December 28, 2018

Immigration White Paper on Post-Brexit Published

The Home Office published their White Paper on ‘the U.K.’s future skills-based immigration system’ on 19 December 2018. This long-awaited paper details the plans for the end of free movement, post-Brexit U.K. immigration system which is expected to be implemented commencing January 2021.

The White Paper proposes a single, skills-based immigration system, focusing on talent and expertise rather than country of origin. The White Paper proposes that it will bring EU workers within the existing Points Based System that applies to non-EU workers. It also appears to have accept almost all of the recommendations made by the influential Migration Advisory Committee earlier this year.

A summary of the White Paper’s proposed key points and changes includes the following:

  • Disregarding Prime Minister Theresa May’s target to reduce net migration. The White Paper prefers instead to reduce net migration to “sustainable levels.”
  • EU nationals will not be required to apply for a visa before visiting the U.K., just like non-visa nationals who are currently not required to apply for a visa, as long as there is a reciprocal arrangement for U.K. nationals seeking to visit the EU.
  • Stricter criminality thresholds to be applied to EU nationals.
  • No cap on the number of students coming to the U.K.
  • All student visitors will require an Electronic Travel Authorisation prior to arriving in the U.K.
  • Re-introduction of the post-study work scheme for students. Six months post-study leave for Bachelor’s or Master’s students, and 12 months post-study leave for PhD students.
  • Students will be permitted to switch into Tier 2 up to three months prior to completing their course, and for two years after graduating. This includes students coming from outside of the U.K.
  • To maintain the requirement for academic progression for student extensions.
  • Expansion of the Youth Mobility routes beyond the current eight countries of Australia, Canada, Japan, Monaco, New Zealand, Hong Kong, Republic of Korea and Taiwan.
  • Removal of the Tier 2 annual cap for sponsored workers.
  • Removal of the requirement to conduct the Resident Labour Market Test prior to sponsoring a worker.
  • Reducing the minimum skill level required to sponsor a worker under the Tier 2 regime to include RQF levels 3-5. However, no separate low skilled worker route.
  • Review with businesses, stakeholders and employers the minimum salary requirement of £30,000 per annum for Tier 2 sponsored workers, as well as reviewing the Shortage Occupation List across skill levels RQF3-6;
  • Administrative burdens on sponsoring employers to be reviewed in order to make the system “as straightforward as possible”.
  • Reduce the length of time to sponsor an overseas national to work in the U.K.
  • Introduce a new “transitional” temporary short-term worker route for low risk country nationals with whom the U.K. has an agreement for a maximum of 12 months with a 12 month cooling off period. This route will have no right to bring dependants and no access to public funds. This route is not planned to be a sponsorship-based working visa. It is proposed to enable an individual to change employers from within the U.K. This route, if implemented, will be kept under review for the next few years with a full review in 2025.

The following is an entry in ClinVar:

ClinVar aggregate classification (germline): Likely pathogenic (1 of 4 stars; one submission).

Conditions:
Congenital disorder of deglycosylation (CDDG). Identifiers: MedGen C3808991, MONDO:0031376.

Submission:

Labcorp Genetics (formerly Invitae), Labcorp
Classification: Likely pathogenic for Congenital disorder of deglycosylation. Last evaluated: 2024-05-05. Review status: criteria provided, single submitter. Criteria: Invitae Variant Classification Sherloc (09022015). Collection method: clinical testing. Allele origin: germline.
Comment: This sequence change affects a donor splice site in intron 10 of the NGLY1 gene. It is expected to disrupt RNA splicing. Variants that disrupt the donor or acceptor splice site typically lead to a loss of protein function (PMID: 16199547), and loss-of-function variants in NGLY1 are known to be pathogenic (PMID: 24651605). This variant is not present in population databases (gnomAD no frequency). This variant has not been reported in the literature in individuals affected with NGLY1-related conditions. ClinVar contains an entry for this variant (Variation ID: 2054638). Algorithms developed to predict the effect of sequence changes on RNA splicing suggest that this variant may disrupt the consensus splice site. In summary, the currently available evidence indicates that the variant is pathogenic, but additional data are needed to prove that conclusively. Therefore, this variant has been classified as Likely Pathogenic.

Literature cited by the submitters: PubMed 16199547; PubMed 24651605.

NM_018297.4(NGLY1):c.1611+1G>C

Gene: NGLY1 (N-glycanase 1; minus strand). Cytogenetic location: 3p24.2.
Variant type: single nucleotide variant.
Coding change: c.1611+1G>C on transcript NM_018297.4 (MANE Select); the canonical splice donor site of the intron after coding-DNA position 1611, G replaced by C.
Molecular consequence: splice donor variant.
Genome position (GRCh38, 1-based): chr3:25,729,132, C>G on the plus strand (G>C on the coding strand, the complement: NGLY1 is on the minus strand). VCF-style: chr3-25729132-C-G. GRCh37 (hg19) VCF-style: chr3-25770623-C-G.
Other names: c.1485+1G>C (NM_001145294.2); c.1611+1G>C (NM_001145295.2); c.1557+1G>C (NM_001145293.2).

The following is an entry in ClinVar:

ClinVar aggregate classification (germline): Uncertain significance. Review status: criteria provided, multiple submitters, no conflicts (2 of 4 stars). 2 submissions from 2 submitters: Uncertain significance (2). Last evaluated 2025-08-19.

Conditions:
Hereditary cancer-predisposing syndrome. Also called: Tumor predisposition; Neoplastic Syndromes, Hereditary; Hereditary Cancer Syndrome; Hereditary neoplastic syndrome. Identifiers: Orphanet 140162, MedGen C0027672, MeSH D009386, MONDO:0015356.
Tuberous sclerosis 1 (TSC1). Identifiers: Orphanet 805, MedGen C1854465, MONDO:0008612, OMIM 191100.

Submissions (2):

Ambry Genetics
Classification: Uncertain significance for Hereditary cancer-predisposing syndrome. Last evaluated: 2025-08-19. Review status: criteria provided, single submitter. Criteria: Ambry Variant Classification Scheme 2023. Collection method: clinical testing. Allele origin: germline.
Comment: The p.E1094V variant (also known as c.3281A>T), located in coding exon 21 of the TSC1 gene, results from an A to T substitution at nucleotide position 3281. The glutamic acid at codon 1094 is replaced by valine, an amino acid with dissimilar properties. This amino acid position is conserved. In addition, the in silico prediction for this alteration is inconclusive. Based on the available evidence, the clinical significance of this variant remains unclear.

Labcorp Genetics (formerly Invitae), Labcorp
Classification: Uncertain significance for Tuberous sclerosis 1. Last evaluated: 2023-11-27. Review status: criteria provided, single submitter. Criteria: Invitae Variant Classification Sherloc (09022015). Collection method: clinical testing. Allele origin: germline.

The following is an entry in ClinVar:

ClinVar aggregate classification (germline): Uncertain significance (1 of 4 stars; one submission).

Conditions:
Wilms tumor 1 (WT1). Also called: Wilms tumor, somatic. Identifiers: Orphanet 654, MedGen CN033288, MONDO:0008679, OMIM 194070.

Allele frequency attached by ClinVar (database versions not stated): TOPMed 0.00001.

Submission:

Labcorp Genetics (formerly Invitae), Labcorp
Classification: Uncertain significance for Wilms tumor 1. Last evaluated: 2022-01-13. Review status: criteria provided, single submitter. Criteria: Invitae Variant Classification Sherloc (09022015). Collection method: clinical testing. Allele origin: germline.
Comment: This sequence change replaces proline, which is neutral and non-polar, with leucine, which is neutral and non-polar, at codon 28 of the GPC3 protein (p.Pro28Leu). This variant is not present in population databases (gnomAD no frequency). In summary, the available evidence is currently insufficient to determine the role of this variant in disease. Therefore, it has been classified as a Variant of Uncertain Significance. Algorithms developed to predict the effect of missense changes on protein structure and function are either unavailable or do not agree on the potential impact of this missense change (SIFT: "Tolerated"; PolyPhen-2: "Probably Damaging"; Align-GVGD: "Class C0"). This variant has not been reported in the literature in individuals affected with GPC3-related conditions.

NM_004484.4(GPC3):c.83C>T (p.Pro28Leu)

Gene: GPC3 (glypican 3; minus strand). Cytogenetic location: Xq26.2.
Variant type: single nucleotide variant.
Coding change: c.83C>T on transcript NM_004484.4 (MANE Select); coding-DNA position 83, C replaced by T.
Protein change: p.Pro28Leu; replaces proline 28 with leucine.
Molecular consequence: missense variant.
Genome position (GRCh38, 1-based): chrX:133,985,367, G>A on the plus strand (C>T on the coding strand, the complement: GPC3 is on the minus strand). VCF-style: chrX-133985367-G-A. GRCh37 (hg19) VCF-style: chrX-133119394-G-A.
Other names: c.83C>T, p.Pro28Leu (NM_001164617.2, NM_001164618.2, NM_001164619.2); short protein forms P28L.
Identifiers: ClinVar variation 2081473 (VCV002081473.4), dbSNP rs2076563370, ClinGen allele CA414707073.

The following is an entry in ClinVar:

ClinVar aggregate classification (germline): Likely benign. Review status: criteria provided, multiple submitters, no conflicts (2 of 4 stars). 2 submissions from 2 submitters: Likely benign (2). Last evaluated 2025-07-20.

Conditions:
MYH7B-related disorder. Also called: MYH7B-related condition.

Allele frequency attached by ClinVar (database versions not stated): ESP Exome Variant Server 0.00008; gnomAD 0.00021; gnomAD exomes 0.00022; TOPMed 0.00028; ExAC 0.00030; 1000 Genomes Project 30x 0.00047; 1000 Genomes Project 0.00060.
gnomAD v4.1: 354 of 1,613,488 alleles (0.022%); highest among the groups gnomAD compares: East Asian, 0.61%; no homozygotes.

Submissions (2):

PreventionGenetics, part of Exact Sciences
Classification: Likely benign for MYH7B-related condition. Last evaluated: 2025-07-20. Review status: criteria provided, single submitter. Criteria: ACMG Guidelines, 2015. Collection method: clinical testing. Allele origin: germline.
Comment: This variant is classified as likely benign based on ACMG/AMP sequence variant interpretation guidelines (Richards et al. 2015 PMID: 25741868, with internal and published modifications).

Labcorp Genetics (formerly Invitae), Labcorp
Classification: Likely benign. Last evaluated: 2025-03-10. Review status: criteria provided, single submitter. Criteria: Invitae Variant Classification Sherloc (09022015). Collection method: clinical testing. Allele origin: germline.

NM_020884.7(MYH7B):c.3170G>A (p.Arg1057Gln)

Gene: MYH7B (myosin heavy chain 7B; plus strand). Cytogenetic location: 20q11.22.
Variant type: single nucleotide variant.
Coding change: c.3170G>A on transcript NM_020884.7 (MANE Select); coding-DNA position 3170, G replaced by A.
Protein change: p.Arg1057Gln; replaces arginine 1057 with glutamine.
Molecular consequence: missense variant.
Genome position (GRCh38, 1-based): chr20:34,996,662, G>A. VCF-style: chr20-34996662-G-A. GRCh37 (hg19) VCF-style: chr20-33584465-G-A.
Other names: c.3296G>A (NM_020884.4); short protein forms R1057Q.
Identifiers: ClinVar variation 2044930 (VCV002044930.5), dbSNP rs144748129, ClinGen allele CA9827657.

• The ability to apply from within the U.K. for a work visa for low-risk country nationals. Not required to leave the U.K. to submit the application.
  • A short-term agricultural worker route to be piloted in 2019.
  • Introduction of innovative tech solutions to streamline operations. It is proposed to introduce electronic visas verifiable by airlines and border officials, digital checking services for employers and landlords, and automatic record of exit data.
  • Sharing of data between government departments such as Department of Work & Pensions and HM Revenue & Customs and online immigration status checks;
  • Visitors will continue to be permitted up to six months’ stay in the U.K. and permitted activities will be reviewed.
  • No significant changes proposed for the family routes or for settlement criteria. What has been proposed is that the Life in the U.K. Test will be “refreshed” and there is an indication that the English language requirement will be reinforced.
  • Maintaining immigration checks by employers, landlords and banks. However, it is proposed to introduce an electronic system to do these checks.
  • No retrospective Right To Work checks required for EU nationals post-Implementation Period.
  • Fees for using the immigration system will remain burdened on those applying for visas.
  • No certainty on how the U.K.’s obligations will change under the EU Dublin Regulation, the Vulnerable Persons Resettlement Scheme, or the Vulnerable Children’s Resettlement Scheme. These discussions are continuing.
  • Commitment to the Windrush Lessons Learned Review and the immigration detention reforms.
  • Expanding access to e-gates for Australians, Canadians, Japanese, New Zealand, the U.S., Singapore and South Korea nationals.

Please note that the White Paper is not legally binding and is not yet set in stone. The U.K. Parliament will need to accept the proposed draft laws before it can take effect.

Faegre Baker Daniels will continue to monitor and advise on Brexit related developments as they occur in 2019.

This is a high-level summary of the White Paper. If you have any questions, please contact your FaegreBD lawyer for further information.

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